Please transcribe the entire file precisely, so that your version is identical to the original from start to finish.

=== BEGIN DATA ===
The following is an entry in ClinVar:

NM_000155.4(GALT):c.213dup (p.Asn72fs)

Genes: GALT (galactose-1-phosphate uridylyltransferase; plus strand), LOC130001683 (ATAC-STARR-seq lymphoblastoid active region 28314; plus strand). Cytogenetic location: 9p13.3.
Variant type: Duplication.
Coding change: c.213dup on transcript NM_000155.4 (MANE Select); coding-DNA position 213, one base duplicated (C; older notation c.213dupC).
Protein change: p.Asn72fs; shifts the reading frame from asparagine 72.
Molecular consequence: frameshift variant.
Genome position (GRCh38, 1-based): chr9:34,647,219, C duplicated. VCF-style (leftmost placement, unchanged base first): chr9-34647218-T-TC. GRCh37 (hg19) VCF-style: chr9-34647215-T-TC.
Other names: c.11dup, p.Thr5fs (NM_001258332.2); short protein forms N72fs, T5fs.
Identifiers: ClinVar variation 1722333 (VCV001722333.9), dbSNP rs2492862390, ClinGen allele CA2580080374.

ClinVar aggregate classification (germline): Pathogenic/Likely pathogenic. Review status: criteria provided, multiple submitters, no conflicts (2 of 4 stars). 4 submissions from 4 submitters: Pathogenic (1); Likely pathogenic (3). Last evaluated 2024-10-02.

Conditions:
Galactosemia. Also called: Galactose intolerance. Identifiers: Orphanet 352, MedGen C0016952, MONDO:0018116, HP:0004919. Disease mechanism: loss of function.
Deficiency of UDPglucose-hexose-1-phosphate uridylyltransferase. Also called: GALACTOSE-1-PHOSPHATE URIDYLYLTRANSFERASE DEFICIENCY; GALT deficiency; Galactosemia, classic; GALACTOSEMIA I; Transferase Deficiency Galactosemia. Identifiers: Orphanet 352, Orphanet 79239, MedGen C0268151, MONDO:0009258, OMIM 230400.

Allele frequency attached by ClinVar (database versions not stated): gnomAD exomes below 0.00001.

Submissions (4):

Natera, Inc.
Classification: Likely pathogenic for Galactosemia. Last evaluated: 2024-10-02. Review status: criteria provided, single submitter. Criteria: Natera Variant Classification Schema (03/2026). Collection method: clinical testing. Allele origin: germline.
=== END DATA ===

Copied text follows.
The following is an entry in ClinVar:

NM_000155.4(GALT):c.213dup (p.Asn72fs)

Genes: GALT (galactose-1-phosphate uridylyltransferase; plus strand), LOC130001683 (ATAC-STARR-seq lymphoblastoid active region 28314; plus strand). Cytogenetic location: 9p13.3.
Variant type: Duplication.
Coding change: c.213dup on transcript NM_000155.4 (MANE Select); coding-DNA position 213, one base duplicated (C; older notation c.213dupC).
Protein change: p.Asn72fs; shifts the reading frame from asparagine 72.
Molecular consequence: frameshift variant.
Genome position (GRCh38, 1-based): chr9:34,647,219, C duplicated. VCF-style (leftmost placement, unchanged base first): chr9-34647218-T-TC. GRCh37 (hg19) VCF-style: chr9-34647215-T-TC.
Other names: c.11dup, p.Thr5fs (NM_001258332.2); short protein forms N72fs, T5fs.
Identifiers: ClinVar variation 1722333 (VCV001722333.9), dbSNP rs2492862390, ClinGen allele CA2580080374.

ClinVar aggregate classification (germline): Pathogenic/Likely pathogenic. Review status: criteria provided, multiple submitters, no conflicts (2 of 4 stars). 4 submissions from 4 submitters: Pathogenic (1); Likely pathogenic (3). Last evaluated 2024-10-02.

Conditions:
Galactosemia. Also called: Galactose intolerance. Identifiers: Orphanet 352, MedGen C0016952, MONDO:0018116, HP:0004919. Disease mechanism: loss of function.
Deficiency of UDPglucose-hexose-1-phosphate uridylyltransferase. Also called: GALACTOSE-1-PHOSPHATE URIDYLYLTRANSFERASE DEFICIENCY; GALT deficiency; Galactosemia, classic; GALACTOSEMIA I; Transferase Deficiency Galactosemia. Identifiers: Orphanet 352, Orphanet 79239, MedGen C0268151, MONDO:0009258, OMIM 230400.

Allele frequency attached by ClinVar (database versions not stated): gnomAD exomes below 0.00001.

Submissions (4):

Natera, Inc.
Classification: Likely pathogenic for Galactosemia. Last evaluated: 2024-10-02. Review status: criteria provided, single submitter. Criteria: Natera Variant Classification Schema (03/2026). Collection method: clinical testing. Allele origin: germline.